Reading the Net

Adding a search function to Turning Signs has caused me to reflect a bit on different modes of reading and the effect of the internet on them. Searching – looking for something very specific in a text or a network of texts – has been vastly speeded up and extended by access to search engines, as compared to the searching one can do in printed texts.

local browser

Browsing – meandering casually from text to text (site to site, page to page) on the chance of finding something interesting – is almost the opposite of searching, but has also been facilitated by the internet. It’s no accident that the software you are using to read this webpage is called a ‘browser’; it’s optimized for dealing with the miscellaneous. But if you have actually read this far into the page, you’ve entered a different reading mode, either skimming or scanning.

Skimming is the speed-reading mode you use for a newspaper or facebook page, when you just want to get the gist of the information offered there without getting deeply involved in the text (which you don’t expect to be carefully constructed). Scanning is a much more intense and concentrated mode in which you study the text closely without skipping over any of the details. However, even scanning does not necessarily involve the kind of deep immersion in a text that i call whole-body reading or the experiencing of a turning sign. In order to do that, you have to focus on the dynamic object of the sign through the text, in order to deepen your experience of it, your intimacy with it.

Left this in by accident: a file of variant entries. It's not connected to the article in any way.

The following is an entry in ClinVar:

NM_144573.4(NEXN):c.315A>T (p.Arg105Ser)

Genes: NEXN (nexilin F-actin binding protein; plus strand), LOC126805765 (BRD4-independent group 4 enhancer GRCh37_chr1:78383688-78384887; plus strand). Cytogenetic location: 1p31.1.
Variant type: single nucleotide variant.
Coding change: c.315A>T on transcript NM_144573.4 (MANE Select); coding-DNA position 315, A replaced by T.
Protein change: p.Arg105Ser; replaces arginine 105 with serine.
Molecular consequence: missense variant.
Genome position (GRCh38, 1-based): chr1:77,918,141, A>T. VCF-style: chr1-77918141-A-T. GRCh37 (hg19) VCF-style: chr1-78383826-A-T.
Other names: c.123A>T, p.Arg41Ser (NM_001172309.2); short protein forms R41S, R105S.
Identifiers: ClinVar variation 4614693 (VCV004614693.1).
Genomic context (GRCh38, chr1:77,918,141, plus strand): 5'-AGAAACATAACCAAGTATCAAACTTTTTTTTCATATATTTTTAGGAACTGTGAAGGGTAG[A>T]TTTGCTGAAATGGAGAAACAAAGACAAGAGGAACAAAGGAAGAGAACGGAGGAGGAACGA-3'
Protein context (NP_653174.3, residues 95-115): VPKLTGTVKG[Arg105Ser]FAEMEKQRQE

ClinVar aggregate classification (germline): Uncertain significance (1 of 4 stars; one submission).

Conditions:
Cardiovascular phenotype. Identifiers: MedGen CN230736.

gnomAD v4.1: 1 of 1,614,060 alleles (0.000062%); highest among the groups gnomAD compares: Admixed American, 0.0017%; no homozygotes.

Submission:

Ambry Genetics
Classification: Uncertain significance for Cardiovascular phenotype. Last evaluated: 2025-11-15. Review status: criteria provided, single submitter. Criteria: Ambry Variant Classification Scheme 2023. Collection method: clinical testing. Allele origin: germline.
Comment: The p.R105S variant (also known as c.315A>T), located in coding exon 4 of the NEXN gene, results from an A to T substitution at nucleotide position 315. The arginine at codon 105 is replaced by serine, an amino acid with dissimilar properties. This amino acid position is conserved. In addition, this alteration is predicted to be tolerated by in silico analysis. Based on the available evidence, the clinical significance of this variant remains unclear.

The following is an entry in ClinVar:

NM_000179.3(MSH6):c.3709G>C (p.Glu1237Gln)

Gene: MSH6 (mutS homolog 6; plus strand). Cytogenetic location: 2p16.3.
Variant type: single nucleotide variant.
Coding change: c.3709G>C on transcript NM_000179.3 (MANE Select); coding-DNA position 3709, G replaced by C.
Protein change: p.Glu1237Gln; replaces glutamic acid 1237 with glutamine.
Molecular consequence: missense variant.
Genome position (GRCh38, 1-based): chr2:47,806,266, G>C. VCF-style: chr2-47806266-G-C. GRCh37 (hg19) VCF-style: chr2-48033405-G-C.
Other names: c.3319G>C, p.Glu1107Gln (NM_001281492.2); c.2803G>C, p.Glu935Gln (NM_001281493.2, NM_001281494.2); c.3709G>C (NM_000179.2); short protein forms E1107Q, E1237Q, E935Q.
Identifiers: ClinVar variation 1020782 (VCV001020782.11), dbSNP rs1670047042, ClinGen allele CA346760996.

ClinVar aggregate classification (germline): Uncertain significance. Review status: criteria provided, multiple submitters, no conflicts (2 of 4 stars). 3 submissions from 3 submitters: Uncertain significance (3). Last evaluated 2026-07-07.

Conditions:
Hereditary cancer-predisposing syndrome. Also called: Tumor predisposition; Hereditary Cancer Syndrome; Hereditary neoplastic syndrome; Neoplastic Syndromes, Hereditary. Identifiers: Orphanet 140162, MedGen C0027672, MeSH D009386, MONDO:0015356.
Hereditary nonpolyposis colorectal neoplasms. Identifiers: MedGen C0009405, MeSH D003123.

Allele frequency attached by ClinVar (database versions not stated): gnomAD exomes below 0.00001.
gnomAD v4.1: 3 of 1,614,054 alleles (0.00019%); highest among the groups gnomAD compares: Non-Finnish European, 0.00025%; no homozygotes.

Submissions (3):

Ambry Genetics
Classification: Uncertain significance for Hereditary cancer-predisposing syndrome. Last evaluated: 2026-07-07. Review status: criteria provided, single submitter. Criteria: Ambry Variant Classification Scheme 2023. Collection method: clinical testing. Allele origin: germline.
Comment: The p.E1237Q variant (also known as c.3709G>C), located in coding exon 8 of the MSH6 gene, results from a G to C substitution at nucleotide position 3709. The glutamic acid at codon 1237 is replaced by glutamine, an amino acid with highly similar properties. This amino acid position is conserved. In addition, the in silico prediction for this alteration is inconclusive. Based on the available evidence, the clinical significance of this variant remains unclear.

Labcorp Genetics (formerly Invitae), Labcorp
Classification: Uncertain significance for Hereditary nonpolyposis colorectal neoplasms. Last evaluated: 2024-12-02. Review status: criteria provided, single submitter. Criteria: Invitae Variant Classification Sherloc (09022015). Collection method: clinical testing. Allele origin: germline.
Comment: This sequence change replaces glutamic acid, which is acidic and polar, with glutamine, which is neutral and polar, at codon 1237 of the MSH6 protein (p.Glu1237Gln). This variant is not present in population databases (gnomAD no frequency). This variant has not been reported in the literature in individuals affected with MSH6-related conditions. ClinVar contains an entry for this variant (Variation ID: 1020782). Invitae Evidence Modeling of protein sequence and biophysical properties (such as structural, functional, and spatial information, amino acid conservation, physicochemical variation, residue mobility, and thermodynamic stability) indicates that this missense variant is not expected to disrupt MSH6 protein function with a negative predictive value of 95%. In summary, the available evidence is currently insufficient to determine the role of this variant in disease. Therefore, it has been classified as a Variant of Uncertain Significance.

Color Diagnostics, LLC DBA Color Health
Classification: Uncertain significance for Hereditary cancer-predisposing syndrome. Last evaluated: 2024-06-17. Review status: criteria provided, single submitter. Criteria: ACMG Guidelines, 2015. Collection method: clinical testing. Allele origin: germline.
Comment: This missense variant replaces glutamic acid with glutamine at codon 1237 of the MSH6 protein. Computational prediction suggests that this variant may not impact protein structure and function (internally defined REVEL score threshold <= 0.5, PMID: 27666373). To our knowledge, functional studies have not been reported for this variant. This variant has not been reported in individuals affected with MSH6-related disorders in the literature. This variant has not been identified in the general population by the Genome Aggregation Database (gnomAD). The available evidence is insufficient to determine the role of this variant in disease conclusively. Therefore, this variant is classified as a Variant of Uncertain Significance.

Using the internet for this last and deepest kind of reading is certainly possible, but the practice seems to get swept aside by the habits of skimming and browsing encouraged by this medium. When we do get immersed in an e-text, it’s often something we found by searching, which makes it all too likely that it will confirm our prejudices instead of challenging them. This will discourage critical thinking – which is an important part of experiencing or deep reading – unless we make a conscious effort to choose our modes of reading with care.

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